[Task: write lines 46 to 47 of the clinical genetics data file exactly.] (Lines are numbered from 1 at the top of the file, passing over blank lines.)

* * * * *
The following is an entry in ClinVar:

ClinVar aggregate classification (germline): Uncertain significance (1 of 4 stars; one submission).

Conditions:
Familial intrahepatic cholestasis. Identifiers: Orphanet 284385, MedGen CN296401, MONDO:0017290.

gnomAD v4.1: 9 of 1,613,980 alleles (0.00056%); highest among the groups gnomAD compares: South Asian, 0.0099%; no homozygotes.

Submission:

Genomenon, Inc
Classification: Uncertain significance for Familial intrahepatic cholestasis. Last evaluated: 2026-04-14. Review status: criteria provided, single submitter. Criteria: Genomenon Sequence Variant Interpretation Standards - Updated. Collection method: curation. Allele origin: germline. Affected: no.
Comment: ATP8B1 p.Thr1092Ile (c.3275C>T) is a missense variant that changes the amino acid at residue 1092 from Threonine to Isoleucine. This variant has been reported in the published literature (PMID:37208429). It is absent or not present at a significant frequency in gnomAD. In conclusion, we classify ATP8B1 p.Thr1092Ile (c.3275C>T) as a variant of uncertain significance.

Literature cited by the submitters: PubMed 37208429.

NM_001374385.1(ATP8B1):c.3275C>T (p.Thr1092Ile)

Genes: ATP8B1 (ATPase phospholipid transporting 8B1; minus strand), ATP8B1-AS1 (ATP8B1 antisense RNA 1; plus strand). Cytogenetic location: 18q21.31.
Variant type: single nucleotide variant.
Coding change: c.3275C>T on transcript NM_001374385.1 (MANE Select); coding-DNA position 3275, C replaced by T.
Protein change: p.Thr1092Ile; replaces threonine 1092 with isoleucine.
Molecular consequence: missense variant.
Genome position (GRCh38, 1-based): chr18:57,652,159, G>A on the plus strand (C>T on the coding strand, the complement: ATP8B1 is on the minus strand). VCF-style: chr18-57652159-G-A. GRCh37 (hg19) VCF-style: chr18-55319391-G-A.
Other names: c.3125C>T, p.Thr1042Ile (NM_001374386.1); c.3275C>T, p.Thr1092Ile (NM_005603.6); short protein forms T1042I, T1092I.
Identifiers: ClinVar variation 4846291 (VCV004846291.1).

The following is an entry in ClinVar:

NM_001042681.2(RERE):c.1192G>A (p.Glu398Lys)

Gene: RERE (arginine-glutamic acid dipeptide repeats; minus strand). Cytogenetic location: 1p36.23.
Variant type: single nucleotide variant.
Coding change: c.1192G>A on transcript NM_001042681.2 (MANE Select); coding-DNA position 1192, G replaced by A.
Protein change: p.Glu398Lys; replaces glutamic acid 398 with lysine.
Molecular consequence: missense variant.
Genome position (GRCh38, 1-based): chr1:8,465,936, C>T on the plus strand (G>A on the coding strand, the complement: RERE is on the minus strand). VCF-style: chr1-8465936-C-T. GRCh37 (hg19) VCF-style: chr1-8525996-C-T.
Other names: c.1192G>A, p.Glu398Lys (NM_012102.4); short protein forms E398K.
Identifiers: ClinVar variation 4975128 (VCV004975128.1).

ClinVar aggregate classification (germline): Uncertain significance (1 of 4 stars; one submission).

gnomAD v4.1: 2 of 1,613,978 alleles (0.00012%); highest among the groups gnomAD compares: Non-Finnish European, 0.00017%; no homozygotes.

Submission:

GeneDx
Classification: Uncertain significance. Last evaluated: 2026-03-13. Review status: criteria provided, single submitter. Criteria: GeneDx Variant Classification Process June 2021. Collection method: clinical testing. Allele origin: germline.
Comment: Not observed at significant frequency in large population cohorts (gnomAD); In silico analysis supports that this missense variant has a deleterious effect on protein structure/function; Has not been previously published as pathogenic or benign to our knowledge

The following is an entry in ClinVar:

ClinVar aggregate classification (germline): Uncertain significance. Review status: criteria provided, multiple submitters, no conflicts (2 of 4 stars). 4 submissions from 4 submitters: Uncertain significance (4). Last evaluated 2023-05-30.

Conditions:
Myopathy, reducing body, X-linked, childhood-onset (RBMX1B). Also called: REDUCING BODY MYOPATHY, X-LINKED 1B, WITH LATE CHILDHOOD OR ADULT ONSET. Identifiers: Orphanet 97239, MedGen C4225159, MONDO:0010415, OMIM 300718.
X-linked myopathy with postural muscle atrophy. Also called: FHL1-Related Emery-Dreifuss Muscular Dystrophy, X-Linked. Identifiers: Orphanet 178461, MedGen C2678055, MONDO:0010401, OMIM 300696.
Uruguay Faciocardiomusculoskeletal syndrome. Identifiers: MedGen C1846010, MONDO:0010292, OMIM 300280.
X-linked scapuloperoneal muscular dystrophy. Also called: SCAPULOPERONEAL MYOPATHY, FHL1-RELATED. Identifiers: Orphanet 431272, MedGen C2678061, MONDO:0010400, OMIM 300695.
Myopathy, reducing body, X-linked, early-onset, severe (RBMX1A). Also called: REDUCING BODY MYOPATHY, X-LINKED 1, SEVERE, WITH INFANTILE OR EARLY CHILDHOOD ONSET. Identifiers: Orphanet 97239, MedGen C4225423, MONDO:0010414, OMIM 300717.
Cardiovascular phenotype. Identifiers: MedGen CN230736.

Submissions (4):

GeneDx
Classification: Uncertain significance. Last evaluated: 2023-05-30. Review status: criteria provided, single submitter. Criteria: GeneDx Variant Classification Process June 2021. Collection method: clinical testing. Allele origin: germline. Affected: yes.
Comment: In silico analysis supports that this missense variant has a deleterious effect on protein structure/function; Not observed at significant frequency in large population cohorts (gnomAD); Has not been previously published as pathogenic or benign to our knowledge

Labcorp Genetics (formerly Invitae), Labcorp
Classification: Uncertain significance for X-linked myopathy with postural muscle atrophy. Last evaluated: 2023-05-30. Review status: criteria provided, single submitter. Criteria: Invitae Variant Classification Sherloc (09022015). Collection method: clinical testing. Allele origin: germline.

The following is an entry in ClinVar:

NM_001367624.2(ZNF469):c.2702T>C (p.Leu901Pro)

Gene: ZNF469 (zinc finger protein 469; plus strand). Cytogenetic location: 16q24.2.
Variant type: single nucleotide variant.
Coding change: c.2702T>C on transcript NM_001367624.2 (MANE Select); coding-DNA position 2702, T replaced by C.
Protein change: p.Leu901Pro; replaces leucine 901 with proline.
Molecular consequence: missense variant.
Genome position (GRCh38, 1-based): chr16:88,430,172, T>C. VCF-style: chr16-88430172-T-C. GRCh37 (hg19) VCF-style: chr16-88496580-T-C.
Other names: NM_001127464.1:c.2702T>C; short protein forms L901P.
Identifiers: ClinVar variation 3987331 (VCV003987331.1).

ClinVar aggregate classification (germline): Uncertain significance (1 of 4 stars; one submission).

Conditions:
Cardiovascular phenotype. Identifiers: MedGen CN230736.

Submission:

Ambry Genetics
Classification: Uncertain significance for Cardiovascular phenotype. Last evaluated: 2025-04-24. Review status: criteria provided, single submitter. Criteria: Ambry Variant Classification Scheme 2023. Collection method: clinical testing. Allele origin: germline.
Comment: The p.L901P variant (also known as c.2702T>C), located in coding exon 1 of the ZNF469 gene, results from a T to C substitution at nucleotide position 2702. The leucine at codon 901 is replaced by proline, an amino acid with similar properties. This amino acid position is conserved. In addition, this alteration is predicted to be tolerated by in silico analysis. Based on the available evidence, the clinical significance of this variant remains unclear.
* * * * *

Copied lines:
GeneDx
Classification: Uncertain significance. Last evaluated: 2023-05-30. Review status: criteria provided, single submitter. Criteria: GeneDx Variant Classification Process June 2021. Collection method: clinical testing. Allele origin: germline. Affected: yes.